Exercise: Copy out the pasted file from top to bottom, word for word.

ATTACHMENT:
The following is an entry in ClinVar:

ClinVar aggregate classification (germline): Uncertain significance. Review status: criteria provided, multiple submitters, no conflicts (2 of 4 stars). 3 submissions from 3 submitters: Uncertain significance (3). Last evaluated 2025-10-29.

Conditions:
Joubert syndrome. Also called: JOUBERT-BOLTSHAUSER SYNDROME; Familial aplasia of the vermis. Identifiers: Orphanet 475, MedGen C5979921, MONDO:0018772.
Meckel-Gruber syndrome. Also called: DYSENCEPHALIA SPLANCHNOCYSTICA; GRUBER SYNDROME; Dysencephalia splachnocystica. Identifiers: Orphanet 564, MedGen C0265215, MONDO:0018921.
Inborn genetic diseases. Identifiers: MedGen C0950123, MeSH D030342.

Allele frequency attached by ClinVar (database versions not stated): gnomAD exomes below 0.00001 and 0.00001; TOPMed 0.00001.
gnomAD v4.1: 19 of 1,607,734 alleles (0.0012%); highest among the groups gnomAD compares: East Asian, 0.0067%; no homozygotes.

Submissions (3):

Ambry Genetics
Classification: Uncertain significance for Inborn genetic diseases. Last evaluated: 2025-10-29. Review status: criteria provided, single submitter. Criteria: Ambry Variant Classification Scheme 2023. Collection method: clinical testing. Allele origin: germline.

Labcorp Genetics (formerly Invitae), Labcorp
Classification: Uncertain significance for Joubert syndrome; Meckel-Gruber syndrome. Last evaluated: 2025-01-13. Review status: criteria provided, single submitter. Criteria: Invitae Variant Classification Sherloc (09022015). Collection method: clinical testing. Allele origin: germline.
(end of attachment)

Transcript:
The following is an entry in ClinVar:

ClinVar aggregate classification (germline): Uncertain significance. Review status: criteria provided, multiple submitters, no conflicts (2 of 4 stars). 3 submissions from 3 submitters: Uncertain significance (3). Last evaluated 2025-10-29.

Conditions:
Joubert syndrome. Also called: JOUBERT-BOLTSHAUSER SYNDROME; Familial aplasia of the vermis. Identifiers: Orphanet 475, MedGen C5979921, MONDO:0018772.
Meckel-Gruber syndrome. Also called: DYSENCEPHALIA SPLANCHNOCYSTICA; GRUBER SYNDROME; Dysencephalia splachnocystica. Identifiers: Orphanet 564, MedGen C0265215, MONDO:0018921.
Inborn genetic diseases. Identifiers: MedGen C0950123, MeSH D030342.

Allele frequency attached by ClinVar (database versions not stated): gnomAD exomes below 0.00001 and 0.00001; TOPMed 0.00001.
gnomAD v4.1: 19 of 1,607,734 alleles (0.0012%); highest among the groups gnomAD compares: East Asian, 0.0067%; no homozygotes.

Submissions (3):

Ambry Genetics
Classification: Uncertain significance for Inborn genetic diseases. Last evaluated: 2025-10-29. Review status: criteria provided, single submitter. Criteria: Ambry Variant Classification Scheme 2023. Collection method: clinical testing. Allele origin: germline.

Labcorp Genetics (formerly Invitae), Labcorp
Classification: Uncertain significance for Joubert syndrome; Meckel-Gruber syndrome. Last evaluated: 2025-01-13. Review status: criteria provided, single submitter. Criteria: Invitae Variant Classification Sherloc (09022015). Collection method: clinical testing. Allele origin: germline.